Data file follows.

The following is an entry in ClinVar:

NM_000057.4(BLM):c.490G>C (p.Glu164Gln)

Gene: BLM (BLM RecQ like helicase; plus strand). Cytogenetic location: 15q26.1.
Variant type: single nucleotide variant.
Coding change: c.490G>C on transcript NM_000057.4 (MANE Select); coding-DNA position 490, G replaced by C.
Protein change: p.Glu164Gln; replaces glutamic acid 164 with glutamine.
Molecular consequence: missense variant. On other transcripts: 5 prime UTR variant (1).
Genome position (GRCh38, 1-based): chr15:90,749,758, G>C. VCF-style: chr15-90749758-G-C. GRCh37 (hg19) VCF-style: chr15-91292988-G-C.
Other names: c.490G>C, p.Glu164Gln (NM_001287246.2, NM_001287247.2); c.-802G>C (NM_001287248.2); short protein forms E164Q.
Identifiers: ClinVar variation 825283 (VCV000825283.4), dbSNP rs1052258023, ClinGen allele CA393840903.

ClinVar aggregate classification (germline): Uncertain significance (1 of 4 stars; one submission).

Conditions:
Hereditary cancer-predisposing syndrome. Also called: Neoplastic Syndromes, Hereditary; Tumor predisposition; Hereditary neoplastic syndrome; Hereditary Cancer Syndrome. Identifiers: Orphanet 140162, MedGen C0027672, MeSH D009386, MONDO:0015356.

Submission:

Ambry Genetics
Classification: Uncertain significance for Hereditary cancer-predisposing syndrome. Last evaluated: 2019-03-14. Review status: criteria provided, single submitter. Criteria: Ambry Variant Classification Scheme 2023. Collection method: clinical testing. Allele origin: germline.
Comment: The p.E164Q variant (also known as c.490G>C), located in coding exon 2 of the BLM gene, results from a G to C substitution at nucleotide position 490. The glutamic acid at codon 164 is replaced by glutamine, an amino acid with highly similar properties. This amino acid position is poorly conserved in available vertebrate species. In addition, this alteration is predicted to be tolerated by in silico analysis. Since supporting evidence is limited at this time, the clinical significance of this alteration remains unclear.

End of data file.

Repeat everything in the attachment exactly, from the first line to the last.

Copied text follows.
The following is an entry in ClinVar:

NM_000057.4(BLM):c.490G>C (p.Glu164Gln)

Gene: BLM (BLM RecQ like helicase; plus strand). Cytogenetic location: 15q26.1.
Variant type: single nucleotide variant.
Coding change: c.490G>C on transcript NM_000057.4 (MANE Select); coding-DNA position 490, G replaced by C.
Protein change: p.Glu164Gln; replaces glutamic acid 164 with glutamine.
Molecular consequence: missense variant. On other transcripts: 5 prime UTR variant (1).
Genome position (GRCh38, 1-based): chr15:90,749,758, G>C. VCF-style: chr15-90749758-G-C. GRCh37 (hg19) VCF-style: chr15-91292988-G-C.
Other names: c.490G>C, p.Glu164Gln (NM_001287246.2, NM_001287247.2); c.-802G>C (NM_001287248.2); short protein forms E164Q.
Identifiers: ClinVar variation 825283 (VCV000825283.4), dbSNP rs1052258023, ClinGen allele CA393840903.

ClinVar aggregate classification (germline): Uncertain significance (1 of 4 stars; one submission).

Conditions:
Hereditary cancer-predisposing syndrome. Also called: Neoplastic Syndromes, Hereditary; Tumor predisposition; Hereditary neoplastic syndrome; Hereditary Cancer Syndrome. Identifiers: Orphanet 140162, MedGen C0027672, MeSH D009386, MONDO:0015356.

Submission:

Ambry Genetics
Classification: Uncertain significance for Hereditary cancer-predisposing syndrome. Last evaluated: 2019-03-14. Review status: criteria provided, single submitter. Criteria: Ambry Variant Classification Scheme 2023. Collection method: clinical testing. Allele origin: germline.
Comment: The p.E164Q variant (also known as c.490G>C), located in coding exon 2 of the BLM gene, results from a G to C substitution at nucleotide position 490. The glutamic acid at codon 164 is replaced by glutamine, an amino acid with highly similar properties. This amino acid position is poorly conserved in available vertebrate species. In addition, this alteration is predicted to be tolerated by in silico analysis. Since supporting evidence is limited at this time, the clinical significance of this alteration remains unclear.